When traveling, it is not unusual to encounter customs and rules about a new place or feel completely confused about what is and isn’t acceptable. Tipping etiquette is a topic that falls into this category.
When it comes to tipping in Iceland, the myths and stories floating around are sometimes astounding. From travelers expressing their desire to tip but skip it because they’ve heard it is either illegal or offensive to being confused about how much to tip. The following information should help answer common questions.
In Iceland, tipping isn’t expected in service industries, like in other countries, like the United States. This is because Iceland has unions to ensure employees are fairly compensated, based on industry standards. Granted, those working in industries such as car rental, touring, restaurants, taxis, and other customer-service businesses generally work for a lower hourly wage.
Tipping employees in Iceland is not expected, but it is very much appreciated. Likewise, if an individual offers to give you a free tour of an area or helps you out somehow, their motive isn’t to get money from you. Instead, it is because Icelanders enjoy taking care of others and being friendly hosts. If you feel inclined to tip, pay for gas, or buy them a meal, go for it!
Why are there Tipping Jars in Fast Food and Café Venues?
Perhaps you’ve noticed tipping jars near the registers at small bars, fast food restaurants, or cafés. The money donated to these jars is generally used to fund employee social gatherings, as a way for staff to have fun together outside of work. Don’t feel pressured to donate, but if you want to give any spare coins or say thank you for a great experience, feel free to chip in.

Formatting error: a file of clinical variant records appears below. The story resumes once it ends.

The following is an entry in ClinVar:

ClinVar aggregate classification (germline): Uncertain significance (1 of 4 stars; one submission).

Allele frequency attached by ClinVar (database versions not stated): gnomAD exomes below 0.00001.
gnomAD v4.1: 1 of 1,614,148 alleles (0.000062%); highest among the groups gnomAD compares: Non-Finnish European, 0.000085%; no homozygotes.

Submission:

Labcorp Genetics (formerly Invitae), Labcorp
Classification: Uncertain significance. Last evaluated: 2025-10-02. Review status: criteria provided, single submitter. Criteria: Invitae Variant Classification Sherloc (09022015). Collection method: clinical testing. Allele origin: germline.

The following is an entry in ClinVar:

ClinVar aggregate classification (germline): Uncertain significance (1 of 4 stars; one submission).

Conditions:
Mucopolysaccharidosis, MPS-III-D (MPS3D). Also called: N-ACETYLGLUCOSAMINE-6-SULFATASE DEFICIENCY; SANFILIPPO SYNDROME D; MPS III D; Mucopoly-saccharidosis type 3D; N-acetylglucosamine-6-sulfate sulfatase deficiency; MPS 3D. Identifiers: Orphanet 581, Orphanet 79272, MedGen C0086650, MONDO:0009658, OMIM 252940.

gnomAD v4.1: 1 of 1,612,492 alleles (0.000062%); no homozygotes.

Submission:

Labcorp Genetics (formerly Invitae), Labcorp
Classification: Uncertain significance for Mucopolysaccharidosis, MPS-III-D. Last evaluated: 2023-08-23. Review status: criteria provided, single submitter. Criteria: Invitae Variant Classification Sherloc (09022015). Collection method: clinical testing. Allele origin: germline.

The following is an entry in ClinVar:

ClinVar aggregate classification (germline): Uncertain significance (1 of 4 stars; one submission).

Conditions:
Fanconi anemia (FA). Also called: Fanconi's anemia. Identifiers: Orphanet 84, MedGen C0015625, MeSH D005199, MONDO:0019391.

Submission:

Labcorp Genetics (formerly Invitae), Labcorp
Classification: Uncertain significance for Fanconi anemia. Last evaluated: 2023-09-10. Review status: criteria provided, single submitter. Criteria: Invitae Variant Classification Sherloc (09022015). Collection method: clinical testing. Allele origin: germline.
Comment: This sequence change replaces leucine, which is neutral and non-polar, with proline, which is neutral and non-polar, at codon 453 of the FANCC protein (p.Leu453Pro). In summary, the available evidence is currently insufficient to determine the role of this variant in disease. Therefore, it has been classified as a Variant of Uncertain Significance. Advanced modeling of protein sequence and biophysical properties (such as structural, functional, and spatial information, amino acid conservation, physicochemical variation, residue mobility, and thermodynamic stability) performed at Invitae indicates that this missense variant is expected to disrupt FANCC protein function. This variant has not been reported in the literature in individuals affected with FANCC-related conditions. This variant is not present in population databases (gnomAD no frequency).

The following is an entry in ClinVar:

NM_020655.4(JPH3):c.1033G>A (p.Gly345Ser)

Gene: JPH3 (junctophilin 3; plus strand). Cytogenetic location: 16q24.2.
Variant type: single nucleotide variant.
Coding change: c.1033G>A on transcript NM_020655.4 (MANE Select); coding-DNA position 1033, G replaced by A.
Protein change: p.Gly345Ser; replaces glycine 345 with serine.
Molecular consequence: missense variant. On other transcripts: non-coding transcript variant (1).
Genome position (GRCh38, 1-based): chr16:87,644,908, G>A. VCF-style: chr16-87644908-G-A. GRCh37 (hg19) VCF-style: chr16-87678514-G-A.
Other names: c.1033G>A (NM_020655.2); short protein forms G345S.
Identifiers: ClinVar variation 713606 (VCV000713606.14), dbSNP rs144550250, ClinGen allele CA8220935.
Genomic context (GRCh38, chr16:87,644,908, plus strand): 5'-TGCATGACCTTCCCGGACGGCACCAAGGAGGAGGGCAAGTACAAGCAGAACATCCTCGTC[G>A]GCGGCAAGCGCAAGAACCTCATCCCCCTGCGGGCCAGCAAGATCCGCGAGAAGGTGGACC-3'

Is it different for Lavish Restaurants?
The same protocol applies to tipping in high-end restaurants. If you want to show your appreciation for great food or fantastic service, rest assured somebody will value the gesture of extra money.
Tipping etiquette for Tour Guides and Car Services
As previously mentioned, anyone working in a service industry is likely making lower-end wages, yet these individuals are also some of the friendliest, helpful people you’ll encounter. They enjoy helping others and sharing their knowledge of Iceland. Conversely, many of the tour guides and car shuttling and rental services work privately or have more flexibility in their schedules. This often results in customers receiving a more personalized, in-depth experience. If you happen to connect with someone who provides exceptional service, feel free to reward them with a monetary gift. You might just make their day.
Bottom line, tipping is not expected in Iceland, nor is it rude or discouraged. Feel free to ask, or simply do what makes you feel good.